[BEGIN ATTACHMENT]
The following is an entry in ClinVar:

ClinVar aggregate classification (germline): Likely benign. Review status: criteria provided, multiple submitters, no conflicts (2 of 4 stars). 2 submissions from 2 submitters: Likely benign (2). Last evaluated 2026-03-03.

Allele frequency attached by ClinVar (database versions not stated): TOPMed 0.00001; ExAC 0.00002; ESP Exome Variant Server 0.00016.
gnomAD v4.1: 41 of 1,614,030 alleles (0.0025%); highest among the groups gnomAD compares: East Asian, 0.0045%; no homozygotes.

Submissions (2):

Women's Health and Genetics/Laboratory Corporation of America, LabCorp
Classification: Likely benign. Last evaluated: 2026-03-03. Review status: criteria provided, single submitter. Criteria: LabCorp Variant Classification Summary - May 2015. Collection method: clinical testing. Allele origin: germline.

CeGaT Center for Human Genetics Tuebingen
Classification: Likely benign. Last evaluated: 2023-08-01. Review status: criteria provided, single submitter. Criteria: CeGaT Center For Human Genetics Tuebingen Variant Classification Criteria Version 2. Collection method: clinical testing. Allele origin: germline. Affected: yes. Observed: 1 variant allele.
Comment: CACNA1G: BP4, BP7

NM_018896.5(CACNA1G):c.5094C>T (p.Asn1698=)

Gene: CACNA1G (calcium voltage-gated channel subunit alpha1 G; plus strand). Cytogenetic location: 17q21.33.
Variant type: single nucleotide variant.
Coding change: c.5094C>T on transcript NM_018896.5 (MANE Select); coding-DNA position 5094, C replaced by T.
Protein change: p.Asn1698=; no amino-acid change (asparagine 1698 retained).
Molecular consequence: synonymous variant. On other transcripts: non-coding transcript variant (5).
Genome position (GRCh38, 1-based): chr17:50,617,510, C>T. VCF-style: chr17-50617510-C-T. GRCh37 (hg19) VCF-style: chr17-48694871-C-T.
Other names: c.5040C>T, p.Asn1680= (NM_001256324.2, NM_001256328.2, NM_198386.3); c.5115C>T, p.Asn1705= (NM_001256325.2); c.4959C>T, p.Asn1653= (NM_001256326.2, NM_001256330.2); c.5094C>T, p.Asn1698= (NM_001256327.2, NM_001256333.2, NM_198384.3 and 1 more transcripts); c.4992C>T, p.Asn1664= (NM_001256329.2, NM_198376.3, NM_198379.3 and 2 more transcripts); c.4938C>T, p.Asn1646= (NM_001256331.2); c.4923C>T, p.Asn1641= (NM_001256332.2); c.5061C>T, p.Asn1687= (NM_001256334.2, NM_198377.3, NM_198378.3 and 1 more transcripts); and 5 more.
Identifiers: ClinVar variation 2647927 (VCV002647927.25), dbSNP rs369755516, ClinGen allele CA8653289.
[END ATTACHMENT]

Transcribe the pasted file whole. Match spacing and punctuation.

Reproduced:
The following is an entry in ClinVar:

ClinVar aggregate classification (germline): Likely benign. Review status: criteria provided, multiple submitters, no conflicts (2 of 4 stars). 2 submissions from 2 submitters: Likely benign (2). Last evaluated 2026-03-03.

Allele frequency attached by ClinVar (database versions not stated): TOPMed 0.00001; ExAC 0.00002; ESP Exome Variant Server 0.00016.
gnomAD v4.1: 41 of 1,614,030 alleles (0.0025%); highest among the groups gnomAD compares: East Asian, 0.0045%; no homozygotes.

Submissions (2):

Women's Health and Genetics/Laboratory Corporation of America, LabCorp
Classification: Likely benign. Last evaluated: 2026-03-03. Review status: criteria provided, single submitter. Criteria: LabCorp Variant Classification Summary - May 2015. Collection method: clinical testing. Allele origin: germline.

CeGaT Center for Human Genetics Tuebingen
Classification: Likely benign. Last evaluated: 2023-08-01. Review status: criteria provided, single submitter. Criteria: CeGaT Center For Human Genetics Tuebingen Variant Classification Criteria Version 2. Collection method: clinical testing. Allele origin: germline. Affected: yes. Observed: 1 variant allele.
Comment: CACNA1G: BP4, BP7

NM_018896.5(CACNA1G):c.5094C>T (p.Asn1698=)

Gene: CACNA1G (calcium voltage-gated channel subunit alpha1 G; plus strand). Cytogenetic location: 17q21.33.
Variant type: single nucleotide variant.
Coding change: c.5094C>T on transcript NM_018896.5 (MANE Select); coding-DNA position 5094, C replaced by T.
Protein change: p.Asn1698=; no amino-acid change (asparagine 1698 retained).
Molecular consequence: synonymous variant. On other transcripts: non-coding transcript variant (5).
Genome position (GRCh38, 1-based): chr17:50,617,510, C>T. VCF-style: chr17-50617510-C-T. GRCh37 (hg19) VCF-style: chr17-48694871-C-T.
Other names: c.5040C>T, p.Asn1680= (NM_001256324.2, NM_001256328.2, NM_198386.3); c.5115C>T, p.Asn1705= (NM_001256325.2); c.4959C>T, p.Asn1653= (NM_001256326.2, NM_001256330.2); c.5094C>T, p.Asn1698= (NM_001256327.2, NM_001256333.2, NM_198384.3 and 1 more transcripts); c.4992C>T, p.Asn1664= (NM_001256329.2, NM_198376.3, NM_198379.3 and 2 more transcripts); c.4938C>T, p.Asn1646= (NM_001256331.2); c.4923C>T, p.Asn1641= (NM_001256332.2); c.5061C>T, p.Asn1687= (NM_001256334.2, NM_198377.3, NM_198378.3 and 1 more transcripts); and 5 more.
Identifiers: ClinVar variation 2647927 (VCV002647927.25), dbSNP rs369755516, ClinGen allele CA8653289.